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Big Trouble

Walt Disney Studios Home Entertainment // PG-13 // April 5, 2002
List Price: Unknown

Review by Aaron Beierle | posted April 2, 2002 | E-mail the Author
The Movie:

Director Barry Sonnenfeld has had an interesting career, first serving as cinematographer for some of the Coen Brother's earlier efforts. Eventually, he became a director himself, starting out with the low-key crime comedy "Get Shorty" and building up into bigger pictures such as "Men in Black" and the quite dismal "Wild Wild West". With "Big Trouble", he attempts to return to the kind of sunny sarcasm that made "Get Shorty" occasionally very funny.

A lot of people who are seeing ads for "Big Trouble" once again are probably wondering why the film looks so familiar. Originally intended for release in early September of 2001, the film was postponed due to the last quarter or so of the picture, which involves a couple of not-very-bright criminals attempting, successfully, to get a neuclear weapon past airport security, even bribing a ticket agent. The film attempts to play these events as humorous, but they're just rather disturbing and ridiculous.

The rest of the film? Well, Sonnenfeld has not only unsuccessfully attempted to create "Get Shorty Redux", he's also taken "streamlined" to a new level. Clocking in at, by my calculations, somewhere around 80 minutes with credits, there really isn't much in the way of character or plot development. As a result, it'll probably be difficult for most audience members to care a great deal about the characters or situations. I understand that this is based upon a novel by best-selling humorist Dave Barry, but it would have been a fine idea for the screenwriters to rescan the novel to attempt to find more successful material, ditch some of the supporting characters to focus more on the leads, fill-out the screenplay or a mixture of all three.

There really isn't a great deal of story. Tim Allen plays the head of a small Miami advertising firm whose son is involved in a game with the rest of the high school kids where they find each other and spray one another with squirt guns (kinda like tag, only across Miami). His son's latest target is the daughter of a mean-spirited executive (Stanley Tucci) who is the target of a hitman (Dennis Farina, giving far and away the best performance of the movie).Tucci's executive (for some reason that I'm still not clear on) decides to buy a bomb, which is promptly stolen by two idiot criminals (Tom Sizemore/Johnny Knoxville), who also take Tucci's daughter (Zooey Deschanel) hostage. Meanwhile, two Miami police officers, two FBI agents, the exec's bored wife (Rene Russo) and Allen's character are in persuit. I haven't even mentioned the maid of Tucci's character who sees a bum (Jason Lee) in a tree and thinks he's Jesus. Nor have I talked about the psychedelic toad, a hilarious little animatronic figure that gives a fine supporting performance.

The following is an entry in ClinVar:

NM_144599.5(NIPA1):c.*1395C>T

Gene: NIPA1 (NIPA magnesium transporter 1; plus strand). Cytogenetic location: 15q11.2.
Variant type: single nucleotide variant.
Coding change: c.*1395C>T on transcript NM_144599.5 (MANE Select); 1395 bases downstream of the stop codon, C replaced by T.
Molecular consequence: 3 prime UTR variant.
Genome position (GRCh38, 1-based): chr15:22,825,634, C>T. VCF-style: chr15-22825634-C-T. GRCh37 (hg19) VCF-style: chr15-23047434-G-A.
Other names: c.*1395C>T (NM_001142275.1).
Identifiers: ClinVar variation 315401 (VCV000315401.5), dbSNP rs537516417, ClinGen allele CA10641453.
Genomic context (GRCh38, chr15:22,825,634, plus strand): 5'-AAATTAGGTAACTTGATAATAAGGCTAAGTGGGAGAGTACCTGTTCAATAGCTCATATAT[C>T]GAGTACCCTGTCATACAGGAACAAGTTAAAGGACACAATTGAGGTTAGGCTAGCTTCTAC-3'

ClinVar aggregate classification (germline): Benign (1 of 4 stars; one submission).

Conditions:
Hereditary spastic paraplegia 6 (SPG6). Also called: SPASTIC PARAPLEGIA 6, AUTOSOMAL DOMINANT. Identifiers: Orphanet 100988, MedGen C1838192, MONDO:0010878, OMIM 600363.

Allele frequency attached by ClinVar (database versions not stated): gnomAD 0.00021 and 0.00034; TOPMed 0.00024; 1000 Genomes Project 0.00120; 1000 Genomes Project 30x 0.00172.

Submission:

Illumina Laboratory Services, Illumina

Ok, it does sound like a lot, but the film really doesn't fill out the characters much or bring them together smoothly. The Russo and Allen characters fall for one another absurdly fast and the two have no chemistry. Tucci's exec is supposed to be in trouble with his company, but there's hardly any details as to why. Jason Lee's character hardly seems to have a point in the film. The performances aren't much of a help, either. Allen underplays for once and ends up seeming bored and bland. Farina redoes his "Get Shorty" character hilariously and has the film's few funny lines. Russo's hardly got much material to work with, nor does Tucci. Garofalo and Warburton are fairly funny together - although they don't get great material here, I got the sense they should have their own movie together. The rest of the cast either has little presence or seem like they've only got cameos.

This is not a film without a few minor laughs early on, but things get progressively worse up until the last quarter, which is completely dismal. Hopefully Sonnenfeld's upcoming "Men in Black II" will offer a return to the director's sharp style of humor, which is almost completely absent here.



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